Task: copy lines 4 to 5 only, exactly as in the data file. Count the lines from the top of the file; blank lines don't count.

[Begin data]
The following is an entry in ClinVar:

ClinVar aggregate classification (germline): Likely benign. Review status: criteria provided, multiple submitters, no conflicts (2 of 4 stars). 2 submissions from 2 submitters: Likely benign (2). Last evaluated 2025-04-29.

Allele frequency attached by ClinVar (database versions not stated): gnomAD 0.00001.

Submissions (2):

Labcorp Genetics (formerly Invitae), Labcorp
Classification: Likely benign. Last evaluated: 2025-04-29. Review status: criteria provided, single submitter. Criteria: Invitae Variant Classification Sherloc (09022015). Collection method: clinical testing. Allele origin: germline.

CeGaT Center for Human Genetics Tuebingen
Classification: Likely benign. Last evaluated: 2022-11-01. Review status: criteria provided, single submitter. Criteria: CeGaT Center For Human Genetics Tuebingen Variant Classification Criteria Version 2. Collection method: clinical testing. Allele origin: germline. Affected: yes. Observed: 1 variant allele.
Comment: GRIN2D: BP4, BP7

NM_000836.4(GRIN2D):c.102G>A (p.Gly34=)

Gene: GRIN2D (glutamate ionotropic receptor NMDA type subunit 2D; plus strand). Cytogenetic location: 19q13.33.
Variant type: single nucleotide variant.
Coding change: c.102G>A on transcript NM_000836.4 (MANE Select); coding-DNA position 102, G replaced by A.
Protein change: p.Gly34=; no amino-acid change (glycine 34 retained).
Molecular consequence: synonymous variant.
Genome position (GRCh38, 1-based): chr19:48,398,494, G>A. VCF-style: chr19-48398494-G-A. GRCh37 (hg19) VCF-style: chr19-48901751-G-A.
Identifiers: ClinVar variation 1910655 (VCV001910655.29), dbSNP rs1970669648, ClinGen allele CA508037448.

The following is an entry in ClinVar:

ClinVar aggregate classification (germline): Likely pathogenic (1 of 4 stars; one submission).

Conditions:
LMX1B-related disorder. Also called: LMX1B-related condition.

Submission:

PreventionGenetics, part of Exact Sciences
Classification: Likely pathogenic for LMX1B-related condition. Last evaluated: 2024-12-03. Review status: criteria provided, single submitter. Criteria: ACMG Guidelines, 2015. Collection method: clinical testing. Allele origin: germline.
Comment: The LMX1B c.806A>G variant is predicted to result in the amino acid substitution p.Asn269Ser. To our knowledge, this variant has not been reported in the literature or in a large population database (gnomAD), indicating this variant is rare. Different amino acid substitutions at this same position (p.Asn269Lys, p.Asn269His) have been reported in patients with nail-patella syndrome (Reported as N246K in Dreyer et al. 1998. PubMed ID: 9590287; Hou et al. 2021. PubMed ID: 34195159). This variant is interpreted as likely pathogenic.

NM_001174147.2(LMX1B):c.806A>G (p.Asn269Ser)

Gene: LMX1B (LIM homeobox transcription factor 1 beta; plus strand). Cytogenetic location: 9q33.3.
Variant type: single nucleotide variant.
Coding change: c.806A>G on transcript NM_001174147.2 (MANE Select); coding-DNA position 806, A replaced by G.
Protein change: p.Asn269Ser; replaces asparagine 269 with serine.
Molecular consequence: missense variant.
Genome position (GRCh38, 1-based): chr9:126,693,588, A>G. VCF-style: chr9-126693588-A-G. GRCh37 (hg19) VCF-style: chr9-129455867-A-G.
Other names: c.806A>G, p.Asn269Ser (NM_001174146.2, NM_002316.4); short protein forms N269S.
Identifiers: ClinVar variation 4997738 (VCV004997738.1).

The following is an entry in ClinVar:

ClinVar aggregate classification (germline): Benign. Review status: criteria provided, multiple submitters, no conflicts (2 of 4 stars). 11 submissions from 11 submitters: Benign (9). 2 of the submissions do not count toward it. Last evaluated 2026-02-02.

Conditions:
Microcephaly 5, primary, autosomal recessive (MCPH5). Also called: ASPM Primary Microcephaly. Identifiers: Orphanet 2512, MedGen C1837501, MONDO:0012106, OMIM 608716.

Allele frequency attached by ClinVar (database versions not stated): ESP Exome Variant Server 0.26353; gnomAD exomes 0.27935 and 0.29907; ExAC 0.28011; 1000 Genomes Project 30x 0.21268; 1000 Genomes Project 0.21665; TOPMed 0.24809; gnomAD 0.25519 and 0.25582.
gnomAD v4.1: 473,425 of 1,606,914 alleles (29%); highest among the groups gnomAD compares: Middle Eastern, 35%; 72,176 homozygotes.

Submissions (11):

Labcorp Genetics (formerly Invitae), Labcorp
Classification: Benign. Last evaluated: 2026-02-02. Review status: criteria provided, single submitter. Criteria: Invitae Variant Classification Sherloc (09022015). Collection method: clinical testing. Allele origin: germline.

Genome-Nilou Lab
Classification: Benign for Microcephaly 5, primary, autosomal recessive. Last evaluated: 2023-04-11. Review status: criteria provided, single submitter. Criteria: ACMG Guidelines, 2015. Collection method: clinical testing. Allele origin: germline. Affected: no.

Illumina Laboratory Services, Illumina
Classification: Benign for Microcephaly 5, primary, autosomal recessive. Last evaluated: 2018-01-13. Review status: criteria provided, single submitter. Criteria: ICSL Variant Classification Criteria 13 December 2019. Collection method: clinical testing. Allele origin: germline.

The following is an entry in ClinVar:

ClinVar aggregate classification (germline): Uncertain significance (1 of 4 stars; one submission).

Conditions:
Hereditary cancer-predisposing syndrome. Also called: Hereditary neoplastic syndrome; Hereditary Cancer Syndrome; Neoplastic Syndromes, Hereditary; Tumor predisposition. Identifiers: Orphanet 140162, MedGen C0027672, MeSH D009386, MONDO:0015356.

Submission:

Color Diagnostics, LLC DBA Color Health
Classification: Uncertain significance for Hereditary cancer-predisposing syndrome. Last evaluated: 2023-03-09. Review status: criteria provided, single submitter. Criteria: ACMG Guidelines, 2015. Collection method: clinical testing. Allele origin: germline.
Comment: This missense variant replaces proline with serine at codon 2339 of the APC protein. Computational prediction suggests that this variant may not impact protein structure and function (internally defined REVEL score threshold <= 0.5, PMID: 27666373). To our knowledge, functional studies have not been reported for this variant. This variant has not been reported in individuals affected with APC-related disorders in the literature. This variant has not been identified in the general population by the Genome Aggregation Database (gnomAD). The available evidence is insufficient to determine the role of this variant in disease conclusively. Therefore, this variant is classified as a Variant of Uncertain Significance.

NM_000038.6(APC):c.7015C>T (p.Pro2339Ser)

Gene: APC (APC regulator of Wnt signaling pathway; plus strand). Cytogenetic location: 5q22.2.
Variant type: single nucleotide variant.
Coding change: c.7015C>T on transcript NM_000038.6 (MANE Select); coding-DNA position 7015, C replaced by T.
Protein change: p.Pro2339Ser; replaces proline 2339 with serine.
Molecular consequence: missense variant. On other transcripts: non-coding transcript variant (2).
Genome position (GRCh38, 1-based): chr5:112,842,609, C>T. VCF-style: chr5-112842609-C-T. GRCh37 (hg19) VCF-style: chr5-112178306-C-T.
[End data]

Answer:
Submissions (2):

Labcorp Genetics (formerly Invitae), Labcorp